Mananlyzing in Stereo: Land, Localization of National Politics, or Should I Call the Feds for an Eviction?

American Political Development is history at its worst.  At least, that’s what some historians who reside in the United States and teach in American history might say about our field — it’s “presentist.” We throw in any American teleology, or pull any trajectory into reverse.  But is it reverse engineering?

As we start from the present and move backwards, digging and delving into all those institutional nooks and crannies, tracing, mapping, and locating the so-called origins of any public policy that spans the United States, from the laws establishing the defunct ICC to the EEOC, are we really being presentist, or are we “institutionalists”?  (The damn autocorrect makes me put this in quotes.)  It’s not a search for APD; it’s a search for the American nation-state, or at least that cozy social-welfare policy state, which today seems like magical thinking, or (heaven forbid) what the so-called conservatives call the “nanny state?”

In fact, though, it’s not the search for the American nation-state, nor the American states.  It’s closer to home than that. And aside from “manalyzing” with David Waldstreicher in the course we’re team-teaching this semester, I’d say Trump has managed to localize the nation-state — for me, that is.  It’s the localization of the State — the Sovereign, not the states.

And it only makes sense, if you study corruption.  From Papi Trump (the German?), to Papa Trump (the Swede, haha), and now baby Trump (not Donald J., but the one with the comb-over hair), they all bribed politicians in the states, as well as serving the State, let alone all the neighboring municipalities in greater New York.  So it comes as no surprise that Penn Station would house all those lobbying the nation-state, foreigners and domestic lobbyist no matter.

After all, how did robber baron Cornelius Vanderbilt have so much money after receiving so much public land? The business of America has always been business. That said, we have to remember that Trump is a developer of “real” estate (i.e. physical property). There’s no other eviction that hurts so much as what a landlord can do by making one homeless. So why do so many liberals believe Congress could ever evict Trump out of the White House?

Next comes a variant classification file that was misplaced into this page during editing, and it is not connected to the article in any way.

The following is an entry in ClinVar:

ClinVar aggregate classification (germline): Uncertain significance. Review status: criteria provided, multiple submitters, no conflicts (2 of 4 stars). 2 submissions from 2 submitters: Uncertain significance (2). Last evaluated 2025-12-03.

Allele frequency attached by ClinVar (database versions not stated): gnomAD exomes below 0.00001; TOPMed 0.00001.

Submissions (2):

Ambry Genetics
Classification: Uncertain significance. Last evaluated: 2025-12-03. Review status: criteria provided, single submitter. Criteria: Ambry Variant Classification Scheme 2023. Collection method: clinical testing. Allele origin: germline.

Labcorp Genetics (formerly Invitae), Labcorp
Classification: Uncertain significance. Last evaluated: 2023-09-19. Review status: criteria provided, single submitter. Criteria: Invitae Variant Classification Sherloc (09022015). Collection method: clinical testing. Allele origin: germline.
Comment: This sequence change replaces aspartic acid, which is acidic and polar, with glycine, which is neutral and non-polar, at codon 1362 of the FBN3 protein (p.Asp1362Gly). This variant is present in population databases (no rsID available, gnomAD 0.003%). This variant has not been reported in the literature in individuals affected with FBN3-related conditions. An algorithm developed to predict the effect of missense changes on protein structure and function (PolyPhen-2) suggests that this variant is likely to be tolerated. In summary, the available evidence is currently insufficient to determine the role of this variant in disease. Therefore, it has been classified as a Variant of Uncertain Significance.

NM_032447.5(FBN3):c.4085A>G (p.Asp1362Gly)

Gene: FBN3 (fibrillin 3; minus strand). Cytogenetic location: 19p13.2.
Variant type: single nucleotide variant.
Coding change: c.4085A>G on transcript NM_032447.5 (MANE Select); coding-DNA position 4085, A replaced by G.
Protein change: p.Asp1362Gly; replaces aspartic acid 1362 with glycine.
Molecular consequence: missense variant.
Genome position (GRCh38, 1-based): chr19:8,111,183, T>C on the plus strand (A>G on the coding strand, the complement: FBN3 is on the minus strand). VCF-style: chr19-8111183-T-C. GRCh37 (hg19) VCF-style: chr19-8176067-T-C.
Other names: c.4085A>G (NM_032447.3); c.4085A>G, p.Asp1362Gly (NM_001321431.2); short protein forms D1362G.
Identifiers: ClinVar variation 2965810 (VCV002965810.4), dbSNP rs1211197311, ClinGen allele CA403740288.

More later. But for now, David?

“Manalyzing” in Stereo by Distinguished Professor David Waldstreicher, team teaching American Political Development 2020

As the historian in this manalyzing duo, of course I feel less responsible for the limits of the field of American Political Development, more excited about how it might help compensate for some of the foibles of historians….

Yes, the lesson of Trump is that it’s corruption all the way down, corruption as  a multigenerational (American Political) tradition, yet on a spiral that makes it somewhat different each time. The grandfather was all about railroad towns and hotels (brothels), and land, exploiting his fellow immigrants. The father about urban segregation and (un)creative destruction.  The grandson about the simulacrum of luxury, leveraged gloss, and televised publicity as ponzi scheme. Party politics had to be the endgame because it undergirded the possibilities of profiting from infrastructure all along.

Alas, as the trigenerational story suggests, the other continuity in the Trumpian spiral appears to be the reliance on whiteness, which is why Trump so repeatedly doubles down on it, why he seized as no one else on the notion that Obama could not have possibly been born in this country. The surprise at the daily untruth or tweet covers over the primal lie of his politics, and the willingness of 40+% of voters to accept it so as not to have to accede to the other party’s kinder gentler corruption. After all, the system constantly tells us, in a democracy, origins and history don’t matter. The question is always, which of two sides are we on?

It’s funny today to hear both the president and allies trumpeting party loyalty against (Bain capitalist) Romney, when Trump ran against party and the establishment. Only a long-term approach to American politics can capture how he has recapitulated the Jacksonian art of turning from antipartisan outsider to enforcer of more party loyalty than ever, in just a  few years. Partisanship relies on, feeds on, putative outsiders, sometimes  in order to contain the real insurgencies. Part of Trump’s appeal is to perform and capitalize on American ambivalence about the problems that result from the normal workings of the system. It is tempting to conclude, for the moment, that he fits all too well into institutional patterns even as he shatters norms. We’ll see — and we’ll study…..

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